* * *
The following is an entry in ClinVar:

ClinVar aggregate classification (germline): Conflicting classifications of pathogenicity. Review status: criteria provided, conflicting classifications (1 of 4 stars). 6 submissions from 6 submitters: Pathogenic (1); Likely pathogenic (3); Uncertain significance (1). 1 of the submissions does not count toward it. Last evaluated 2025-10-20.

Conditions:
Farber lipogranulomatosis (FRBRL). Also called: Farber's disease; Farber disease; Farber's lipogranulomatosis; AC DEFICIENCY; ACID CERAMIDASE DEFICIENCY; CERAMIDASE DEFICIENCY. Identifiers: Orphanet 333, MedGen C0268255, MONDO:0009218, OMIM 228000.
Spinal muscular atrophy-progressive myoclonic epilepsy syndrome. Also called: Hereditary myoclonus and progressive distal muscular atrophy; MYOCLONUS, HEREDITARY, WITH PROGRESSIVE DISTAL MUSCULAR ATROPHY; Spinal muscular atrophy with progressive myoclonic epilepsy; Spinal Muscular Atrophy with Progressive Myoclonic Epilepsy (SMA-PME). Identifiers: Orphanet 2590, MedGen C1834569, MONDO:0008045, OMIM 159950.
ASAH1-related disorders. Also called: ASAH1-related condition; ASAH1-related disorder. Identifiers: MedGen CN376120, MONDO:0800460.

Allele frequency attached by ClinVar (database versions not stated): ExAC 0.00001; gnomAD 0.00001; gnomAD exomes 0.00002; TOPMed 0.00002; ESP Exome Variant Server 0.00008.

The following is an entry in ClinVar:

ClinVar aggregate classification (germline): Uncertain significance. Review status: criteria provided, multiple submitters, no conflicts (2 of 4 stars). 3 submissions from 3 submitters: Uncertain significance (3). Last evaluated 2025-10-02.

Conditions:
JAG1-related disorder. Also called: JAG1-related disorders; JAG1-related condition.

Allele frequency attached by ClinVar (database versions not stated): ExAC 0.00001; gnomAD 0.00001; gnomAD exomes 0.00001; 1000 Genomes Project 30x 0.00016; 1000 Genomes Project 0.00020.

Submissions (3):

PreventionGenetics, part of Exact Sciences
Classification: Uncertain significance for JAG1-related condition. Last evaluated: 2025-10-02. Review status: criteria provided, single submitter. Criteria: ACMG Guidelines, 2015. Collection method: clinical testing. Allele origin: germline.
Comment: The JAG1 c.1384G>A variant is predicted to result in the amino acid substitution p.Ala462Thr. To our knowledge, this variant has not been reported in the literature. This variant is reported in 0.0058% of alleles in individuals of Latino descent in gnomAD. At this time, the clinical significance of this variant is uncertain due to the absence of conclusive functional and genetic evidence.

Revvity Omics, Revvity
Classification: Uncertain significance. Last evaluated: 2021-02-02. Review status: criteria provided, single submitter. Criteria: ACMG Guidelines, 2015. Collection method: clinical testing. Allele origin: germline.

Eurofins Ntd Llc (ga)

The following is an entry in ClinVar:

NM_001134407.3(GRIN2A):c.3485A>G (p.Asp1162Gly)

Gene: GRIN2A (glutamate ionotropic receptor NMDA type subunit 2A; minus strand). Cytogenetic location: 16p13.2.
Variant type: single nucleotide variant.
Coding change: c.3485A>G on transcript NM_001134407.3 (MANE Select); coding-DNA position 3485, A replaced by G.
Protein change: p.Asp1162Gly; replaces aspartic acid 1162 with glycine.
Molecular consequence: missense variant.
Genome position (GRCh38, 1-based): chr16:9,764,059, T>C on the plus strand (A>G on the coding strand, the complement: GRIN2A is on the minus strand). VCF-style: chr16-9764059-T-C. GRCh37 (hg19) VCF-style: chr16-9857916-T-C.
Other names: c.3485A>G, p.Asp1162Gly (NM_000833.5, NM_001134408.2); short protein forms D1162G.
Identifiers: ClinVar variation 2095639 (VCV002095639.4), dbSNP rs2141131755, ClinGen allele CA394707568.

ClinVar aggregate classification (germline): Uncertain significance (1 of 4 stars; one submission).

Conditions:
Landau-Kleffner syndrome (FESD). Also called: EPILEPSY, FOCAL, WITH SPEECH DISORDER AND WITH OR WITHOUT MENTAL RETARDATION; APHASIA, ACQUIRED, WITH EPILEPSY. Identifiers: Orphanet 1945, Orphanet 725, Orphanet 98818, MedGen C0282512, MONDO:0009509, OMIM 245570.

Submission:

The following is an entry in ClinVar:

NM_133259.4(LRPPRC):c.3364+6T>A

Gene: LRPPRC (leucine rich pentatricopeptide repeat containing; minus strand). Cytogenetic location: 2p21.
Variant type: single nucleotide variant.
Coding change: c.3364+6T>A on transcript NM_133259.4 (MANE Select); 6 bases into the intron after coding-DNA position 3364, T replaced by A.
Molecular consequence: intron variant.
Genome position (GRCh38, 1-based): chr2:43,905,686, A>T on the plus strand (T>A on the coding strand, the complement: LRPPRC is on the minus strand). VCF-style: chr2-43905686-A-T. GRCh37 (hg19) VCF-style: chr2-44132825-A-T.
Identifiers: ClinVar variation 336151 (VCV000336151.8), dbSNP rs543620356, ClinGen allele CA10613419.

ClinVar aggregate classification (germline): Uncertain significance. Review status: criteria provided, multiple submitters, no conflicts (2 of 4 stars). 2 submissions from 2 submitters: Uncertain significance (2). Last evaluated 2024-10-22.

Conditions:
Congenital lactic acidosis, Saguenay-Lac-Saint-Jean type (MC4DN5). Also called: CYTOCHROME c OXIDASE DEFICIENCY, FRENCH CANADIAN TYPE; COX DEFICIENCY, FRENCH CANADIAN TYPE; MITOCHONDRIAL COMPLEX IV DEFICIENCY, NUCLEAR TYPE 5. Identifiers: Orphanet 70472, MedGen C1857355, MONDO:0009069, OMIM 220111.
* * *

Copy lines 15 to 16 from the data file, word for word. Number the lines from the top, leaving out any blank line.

Classification: Uncertain significance for JAG1-related condition. Last evaluated: 2025-10-02. Review status: criteria provided, single submitter. Criteria: ACMG Guidelines, 2015. Collection method: clinical testing. Allele origin: germline.
Comment: The JAG1 c.1384G>A variant is predicted to result in the amino acid substitution p.Ala462Thr. To our knowledge, this variant has not been reported in the literature. This variant is reported in 0.0058% of alleles in individuals of Latino descent in gnomAD. At this time, the clinical significance of this variant is uncertain due to the absence of conclusive functional and genetic evidence.